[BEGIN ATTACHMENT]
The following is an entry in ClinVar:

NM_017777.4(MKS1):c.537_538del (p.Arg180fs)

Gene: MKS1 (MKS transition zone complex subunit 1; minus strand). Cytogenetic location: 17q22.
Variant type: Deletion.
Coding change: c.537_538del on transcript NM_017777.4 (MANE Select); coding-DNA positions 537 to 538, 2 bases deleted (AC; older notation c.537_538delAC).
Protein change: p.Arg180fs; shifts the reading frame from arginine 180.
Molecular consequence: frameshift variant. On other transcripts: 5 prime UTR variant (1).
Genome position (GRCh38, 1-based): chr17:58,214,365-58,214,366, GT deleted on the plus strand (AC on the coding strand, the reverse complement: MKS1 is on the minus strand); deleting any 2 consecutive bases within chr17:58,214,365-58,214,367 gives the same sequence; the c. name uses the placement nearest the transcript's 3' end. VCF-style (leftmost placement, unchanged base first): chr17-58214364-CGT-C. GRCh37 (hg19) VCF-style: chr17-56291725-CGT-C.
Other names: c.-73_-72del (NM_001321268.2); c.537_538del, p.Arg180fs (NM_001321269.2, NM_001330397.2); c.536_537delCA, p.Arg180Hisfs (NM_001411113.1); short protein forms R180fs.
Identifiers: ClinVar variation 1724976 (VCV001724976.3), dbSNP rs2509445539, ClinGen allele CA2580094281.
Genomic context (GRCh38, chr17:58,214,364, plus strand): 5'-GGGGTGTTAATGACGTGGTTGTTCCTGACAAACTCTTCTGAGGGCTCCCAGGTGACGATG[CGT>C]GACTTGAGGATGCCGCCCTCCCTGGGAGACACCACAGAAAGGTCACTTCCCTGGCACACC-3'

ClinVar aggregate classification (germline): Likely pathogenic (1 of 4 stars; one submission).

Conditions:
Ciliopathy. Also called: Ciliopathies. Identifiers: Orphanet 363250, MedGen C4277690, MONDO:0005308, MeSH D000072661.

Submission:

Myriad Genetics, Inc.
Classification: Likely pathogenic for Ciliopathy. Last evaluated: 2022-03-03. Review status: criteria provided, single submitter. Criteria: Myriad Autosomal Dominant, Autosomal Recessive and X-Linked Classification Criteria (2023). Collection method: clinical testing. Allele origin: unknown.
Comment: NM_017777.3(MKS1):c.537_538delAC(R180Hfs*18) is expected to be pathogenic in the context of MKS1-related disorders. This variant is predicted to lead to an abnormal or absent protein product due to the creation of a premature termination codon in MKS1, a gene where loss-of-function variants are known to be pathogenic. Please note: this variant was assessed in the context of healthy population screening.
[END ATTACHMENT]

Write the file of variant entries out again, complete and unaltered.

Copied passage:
The following is an entry in ClinVar:

NM_017777.4(MKS1):c.537_538del (p.Arg180fs)

Gene: MKS1 (MKS transition zone complex subunit 1; minus strand). Cytogenetic location: 17q22.
Variant type: Deletion.
Coding change: c.537_538del on transcript NM_017777.4 (MANE Select); coding-DNA positions 537 to 538, 2 bases deleted (AC; older notation c.537_538delAC).
Protein change: p.Arg180fs; shifts the reading frame from arginine 180.
Molecular consequence: frameshift variant. On other transcripts: 5 prime UTR variant (1).
Genome position (GRCh38, 1-based): chr17:58,214,365-58,214,366, GT deleted on the plus strand (AC on the coding strand, the reverse complement: MKS1 is on the minus strand); deleting any 2 consecutive bases within chr17:58,214,365-58,214,367 gives the same sequence; the c. name uses the placement nearest the transcript's 3' end. VCF-style (leftmost placement, unchanged base first): chr17-58214364-CGT-C. GRCh37 (hg19) VCF-style: chr17-56291725-CGT-C.
Other names: c.-73_-72del (NM_001321268.2); c.537_538del, p.Arg180fs (NM_001321269.2, NM_001330397.2); c.536_537delCA, p.Arg180Hisfs (NM_001411113.1); short protein forms R180fs.
Identifiers: ClinVar variation 1724976 (VCV001724976.3), dbSNP rs2509445539, ClinGen allele CA2580094281.
Genomic context (GRCh38, chr17:58,214,364, plus strand): 5'-GGGGTGTTAATGACGTGGTTGTTCCTGACAAACTCTTCTGAGGGCTCCCAGGTGACGATG[CGT>C]GACTTGAGGATGCCGCCCTCCCTGGGAGACACCACAGAAAGGTCACTTCCCTGGCACACC-3'

ClinVar aggregate classification (germline): Likely pathogenic (1 of 4 stars; one submission).

Conditions:
Ciliopathy. Also called: Ciliopathies. Identifiers: Orphanet 363250, MedGen C4277690, MONDO:0005308, MeSH D000072661.

Submission:

Myriad Genetics, Inc.
Classification: Likely pathogenic for Ciliopathy. Last evaluated: 2022-03-03. Review status: criteria provided, single submitter. Criteria: Myriad Autosomal Dominant, Autosomal Recessive and X-Linked Classification Criteria (2023). Collection method: clinical testing. Allele origin: unknown.
Comment: NM_017777.3(MKS1):c.537_538delAC(R180Hfs*18) is expected to be pathogenic in the context of MKS1-related disorders. This variant is predicted to lead to an abnormal or absent protein product due to the creation of a premature termination codon in MKS1, a gene where loss-of-function variants are known to be pathogenic. Please note: this variant was assessed in the context of healthy population screening.